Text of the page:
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NOTE: This project is alpha stage. Flags, configuration, behavior and design may change significantly in following releases.

The kube-rbac-proxy is a small HTTP proxy for a single upstream, that can perform RBAC authorization against the Kubernetes API using SubjectAccessReview.

In Kubernetes clusters without NetworkPolicies any Pod can perform requests to every other Pod in the cluster. This proxy was developed in order to restrict requests to only those Pods, that present a valid and RBAC authorized token or client TLS certificate.

Current Future and Deprecation of Flags / Features

The project is seeking to be accepted as a k8s project and therefore we need to align tighter with k8s. As a result, we use more of the k8s code and need to deprecate features, while introducing others.

The reasons for deprecation are that k8s doesn't support them anymore and partially because it is not a best practice. An example of "not a best practice" is to offer insecure listening and an example of upstream deprecations are some of the logging flags.

The project states above that it is alpha and "flags, configuration, and behavior" can change significantly. Nevertheless, the project was treated like a production-v1 project: no breaking changes were introduced.

We will introduce a feature branch called sig-auth-acceptance that shows how kube-rbac-proxy will change.


We try to keep the current release secure by making necessary updates when necessary, but this is best effort.

An update of Kubernetes from v0.25.2 to v0.25.5 was rolled back as it removed the --logtostderr flag.


The kube-rbac-proxy has all glog flags for logging purposes. To use the kube-rbac-proxy there are a few flags you may want to set:

  • --upstream: This is the upstream you want to proxy to.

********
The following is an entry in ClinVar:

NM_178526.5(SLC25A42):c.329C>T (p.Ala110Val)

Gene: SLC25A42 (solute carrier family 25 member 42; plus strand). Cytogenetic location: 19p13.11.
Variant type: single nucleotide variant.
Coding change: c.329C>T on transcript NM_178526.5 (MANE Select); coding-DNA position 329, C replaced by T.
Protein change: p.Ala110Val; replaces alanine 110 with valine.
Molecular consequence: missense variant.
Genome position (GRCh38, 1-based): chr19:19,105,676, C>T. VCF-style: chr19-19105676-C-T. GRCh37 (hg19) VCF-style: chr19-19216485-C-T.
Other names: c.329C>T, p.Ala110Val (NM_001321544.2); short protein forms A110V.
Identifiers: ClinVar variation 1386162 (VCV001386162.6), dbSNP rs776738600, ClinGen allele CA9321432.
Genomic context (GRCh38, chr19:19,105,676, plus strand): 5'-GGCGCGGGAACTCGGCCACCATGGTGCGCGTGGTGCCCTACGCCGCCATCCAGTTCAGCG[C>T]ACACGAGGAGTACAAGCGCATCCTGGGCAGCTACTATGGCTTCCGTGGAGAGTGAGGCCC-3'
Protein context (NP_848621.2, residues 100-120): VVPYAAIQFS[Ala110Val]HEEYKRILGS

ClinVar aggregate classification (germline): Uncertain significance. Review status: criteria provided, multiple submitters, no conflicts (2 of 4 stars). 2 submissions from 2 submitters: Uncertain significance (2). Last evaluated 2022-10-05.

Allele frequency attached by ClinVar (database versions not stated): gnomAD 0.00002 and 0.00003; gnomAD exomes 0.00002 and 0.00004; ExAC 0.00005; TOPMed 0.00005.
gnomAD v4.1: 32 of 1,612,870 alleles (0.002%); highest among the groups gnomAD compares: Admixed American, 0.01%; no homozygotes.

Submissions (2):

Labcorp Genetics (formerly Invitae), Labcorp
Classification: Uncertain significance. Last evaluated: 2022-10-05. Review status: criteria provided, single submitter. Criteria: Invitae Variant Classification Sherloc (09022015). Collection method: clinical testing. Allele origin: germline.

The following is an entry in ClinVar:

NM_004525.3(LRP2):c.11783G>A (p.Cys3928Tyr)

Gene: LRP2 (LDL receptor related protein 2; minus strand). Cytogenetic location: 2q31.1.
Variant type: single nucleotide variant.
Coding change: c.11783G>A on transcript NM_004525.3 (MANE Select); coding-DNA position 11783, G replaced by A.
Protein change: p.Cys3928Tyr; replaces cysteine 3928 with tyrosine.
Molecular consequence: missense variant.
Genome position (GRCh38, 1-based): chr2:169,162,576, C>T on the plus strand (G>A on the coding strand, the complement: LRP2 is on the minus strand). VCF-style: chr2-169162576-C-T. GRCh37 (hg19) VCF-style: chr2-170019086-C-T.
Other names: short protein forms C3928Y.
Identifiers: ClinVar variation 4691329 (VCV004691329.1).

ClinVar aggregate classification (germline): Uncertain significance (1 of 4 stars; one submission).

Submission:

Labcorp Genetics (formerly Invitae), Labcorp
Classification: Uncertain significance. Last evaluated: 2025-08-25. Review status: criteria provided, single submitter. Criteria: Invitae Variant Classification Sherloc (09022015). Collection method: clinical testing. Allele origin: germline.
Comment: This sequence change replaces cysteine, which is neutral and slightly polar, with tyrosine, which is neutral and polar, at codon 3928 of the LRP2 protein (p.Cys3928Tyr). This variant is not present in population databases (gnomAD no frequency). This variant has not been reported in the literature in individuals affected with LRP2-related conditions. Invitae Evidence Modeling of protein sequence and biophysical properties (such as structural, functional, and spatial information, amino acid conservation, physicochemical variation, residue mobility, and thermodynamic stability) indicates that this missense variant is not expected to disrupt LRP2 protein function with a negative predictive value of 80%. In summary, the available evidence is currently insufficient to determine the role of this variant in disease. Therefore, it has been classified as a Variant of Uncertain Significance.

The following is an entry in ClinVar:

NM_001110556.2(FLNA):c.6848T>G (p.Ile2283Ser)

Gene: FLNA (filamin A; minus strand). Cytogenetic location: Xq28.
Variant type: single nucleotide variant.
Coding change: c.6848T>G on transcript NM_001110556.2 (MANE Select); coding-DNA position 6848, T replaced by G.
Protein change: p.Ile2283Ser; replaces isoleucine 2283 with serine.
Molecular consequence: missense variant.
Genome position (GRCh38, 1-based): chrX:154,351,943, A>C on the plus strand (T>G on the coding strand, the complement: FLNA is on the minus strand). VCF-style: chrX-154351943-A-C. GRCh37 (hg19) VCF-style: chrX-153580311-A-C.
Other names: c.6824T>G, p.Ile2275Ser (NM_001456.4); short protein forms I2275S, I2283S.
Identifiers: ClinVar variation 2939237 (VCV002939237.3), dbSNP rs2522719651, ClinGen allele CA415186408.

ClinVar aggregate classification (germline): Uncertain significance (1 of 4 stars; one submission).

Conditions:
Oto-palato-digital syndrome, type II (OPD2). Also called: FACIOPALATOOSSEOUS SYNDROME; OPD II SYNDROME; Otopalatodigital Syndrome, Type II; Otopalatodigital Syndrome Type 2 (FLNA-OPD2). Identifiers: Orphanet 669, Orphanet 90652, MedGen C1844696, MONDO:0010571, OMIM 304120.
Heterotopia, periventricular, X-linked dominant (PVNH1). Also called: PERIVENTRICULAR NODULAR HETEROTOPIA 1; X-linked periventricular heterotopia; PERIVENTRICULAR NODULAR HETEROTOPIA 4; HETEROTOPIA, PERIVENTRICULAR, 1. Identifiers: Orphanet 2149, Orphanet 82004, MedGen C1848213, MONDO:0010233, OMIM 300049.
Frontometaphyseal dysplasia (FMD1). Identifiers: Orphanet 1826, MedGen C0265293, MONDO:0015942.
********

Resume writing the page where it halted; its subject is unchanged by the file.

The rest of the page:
• --config-file: This file specifies details on the SubjectAccessReview you want to be performed on a request. For example, this could contain that an entity performing a request has to be allowed to perform a get on the Deployment called my-frontend-app, as well as the ability to configure whether SubjectAccessReviews are rewritten based on requests.

See the examples/ directory for the following examples:

All command line flags:

$ kube-rbac-proxy -h
The kube-rbac-proxy is a small HTTP proxy for a single upstream
that can perform RBAC authorization against the Kubernetes API using SubjectAccessReview.

  kube-rbac-proxy [flags]

Kube-rbac-proxy flags:

      --allow-paths strings                         Comma-separated list of paths against which kube-rbac-proxy pattern-matches the incoming request. If the request doesn't match, kube-rbac-proxy responds with a 404 status code. If omitted, the incoming request path isn't checked. Cannot be used with --ignore-paths.
      --auth-header-fields-enabled                  When set to true, kube-rbac-proxy adds auth-related fields to the headers of http requests sent to the upstream
      --auth-header-groups-field-name string        The name of the field inside a http(2) request header to tell the upstream server about the user's groups (default "x-remote-groups")
      --auth-header-groups-field-separator string   The separator string used for concatenating multiple group names in a groups header field's value (default "|")
      --auth-header-user-field-name string          The name of the field inside a http(2) request header to tell the upstream server about the user's name (default "x-remote-user")
      --auth-token-audiences strings                Comma-separated list of token audiences to accept. By default a token does not have to have any specific audience. It is recommended to set a specific audience.
      --client-ca-file string                       If set, any request presenting a client certificate signed by one of the authorities in the client-ca-file is authenticated with an identity corresponding to the CommonName of the client certificate.
      --config-file string                          Configuration file to configure kube-rbac-proxy.
      --http2-disable                               Disable HTTP/2 support
      --http2-max-concurrent-streams uint32         The maximum number of concurrent streams per HTTP/2 connection. (default 100)